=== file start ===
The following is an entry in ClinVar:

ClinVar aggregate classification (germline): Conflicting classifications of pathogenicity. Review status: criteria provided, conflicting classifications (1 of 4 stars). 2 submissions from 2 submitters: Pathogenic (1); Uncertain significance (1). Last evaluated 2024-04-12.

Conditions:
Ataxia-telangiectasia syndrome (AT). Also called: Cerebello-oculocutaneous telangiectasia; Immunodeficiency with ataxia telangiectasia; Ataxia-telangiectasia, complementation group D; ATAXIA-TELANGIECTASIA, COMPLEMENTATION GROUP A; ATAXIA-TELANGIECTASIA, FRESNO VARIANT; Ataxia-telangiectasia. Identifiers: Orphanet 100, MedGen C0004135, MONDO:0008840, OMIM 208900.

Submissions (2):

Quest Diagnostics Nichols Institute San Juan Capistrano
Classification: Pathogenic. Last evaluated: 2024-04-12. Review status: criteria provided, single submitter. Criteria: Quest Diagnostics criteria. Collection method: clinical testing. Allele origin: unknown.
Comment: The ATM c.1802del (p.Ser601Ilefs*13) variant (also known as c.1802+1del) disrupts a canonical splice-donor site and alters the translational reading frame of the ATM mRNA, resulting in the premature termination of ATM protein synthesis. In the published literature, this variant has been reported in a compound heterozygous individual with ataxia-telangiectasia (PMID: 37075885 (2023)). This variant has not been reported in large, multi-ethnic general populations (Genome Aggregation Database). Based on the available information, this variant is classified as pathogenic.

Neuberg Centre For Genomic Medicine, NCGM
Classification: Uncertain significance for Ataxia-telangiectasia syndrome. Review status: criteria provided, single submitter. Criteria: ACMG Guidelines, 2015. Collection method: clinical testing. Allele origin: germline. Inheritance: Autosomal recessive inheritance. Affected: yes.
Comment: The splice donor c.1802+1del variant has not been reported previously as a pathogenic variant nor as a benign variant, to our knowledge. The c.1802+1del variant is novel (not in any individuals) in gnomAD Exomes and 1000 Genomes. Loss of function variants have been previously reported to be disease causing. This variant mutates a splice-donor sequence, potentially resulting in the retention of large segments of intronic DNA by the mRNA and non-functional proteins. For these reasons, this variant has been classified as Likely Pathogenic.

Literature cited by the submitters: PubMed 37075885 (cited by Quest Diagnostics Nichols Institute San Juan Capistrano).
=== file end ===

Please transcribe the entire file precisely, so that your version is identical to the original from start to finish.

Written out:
The following is an entry in ClinVar:

ClinVar aggregate classification (germline): Conflicting classifications of pathogenicity. Review status: criteria provided, conflicting classifications (1 of 4 stars). 2 submissions from 2 submitters: Pathogenic (1); Uncertain significance (1). Last evaluated 2024-04-12.

Conditions:
Ataxia-telangiectasia syndrome (AT). Also called: Cerebello-oculocutaneous telangiectasia; Immunodeficiency with ataxia telangiectasia; Ataxia-telangiectasia, complementation group D; ATAXIA-TELANGIECTASIA, COMPLEMENTATION GROUP A; ATAXIA-TELANGIECTASIA, FRESNO VARIANT; Ataxia-telangiectasia. Identifiers: Orphanet 100, MedGen C0004135, MONDO:0008840, OMIM 208900.

Submissions (2):

Quest Diagnostics Nichols Institute San Juan Capistrano
Classification: Pathogenic. Last evaluated: 2024-04-12. Review status: criteria provided, single submitter. Criteria: Quest Diagnostics criteria. Collection method: clinical testing. Allele origin: unknown.
Comment: The ATM c.1802del (p.Ser601Ilefs*13) variant (also known as c.1802+1del) disrupts a canonical splice-donor site and alters the translational reading frame of the ATM mRNA, resulting in the premature termination of ATM protein synthesis. In the published literature, this variant has been reported in a compound heterozygous individual with ataxia-telangiectasia (PMID: 37075885 (2023)). This variant has not been reported in large, multi-ethnic general populations (Genome Aggregation Database). Based on the available information, this variant is classified as pathogenic.

Neuberg Centre For Genomic Medicine, NCGM
Classification: Uncertain significance for Ataxia-telangiectasia syndrome. Review status: criteria provided, single submitter. Criteria: ACMG Guidelines, 2015. Collection method: clinical testing. Allele origin: germline. Inheritance: Autosomal recessive inheritance. Affected: yes.
Comment: The splice donor c.1802+1del variant has not been reported previously as a pathogenic variant nor as a benign variant, to our knowledge. The c.1802+1del variant is novel (not in any individuals) in gnomAD Exomes and 1000 Genomes. Loss of function variants have been previously reported to be disease causing. This variant mutates a splice-donor sequence, potentially resulting in the retention of large segments of intronic DNA by the mRNA and non-functional proteins. For these reasons, this variant has been classified as Likely Pathogenic.

Literature cited by the submitters: PubMed 37075885 (cited by Quest Diagnostics Nichols Institute San Juan Capistrano).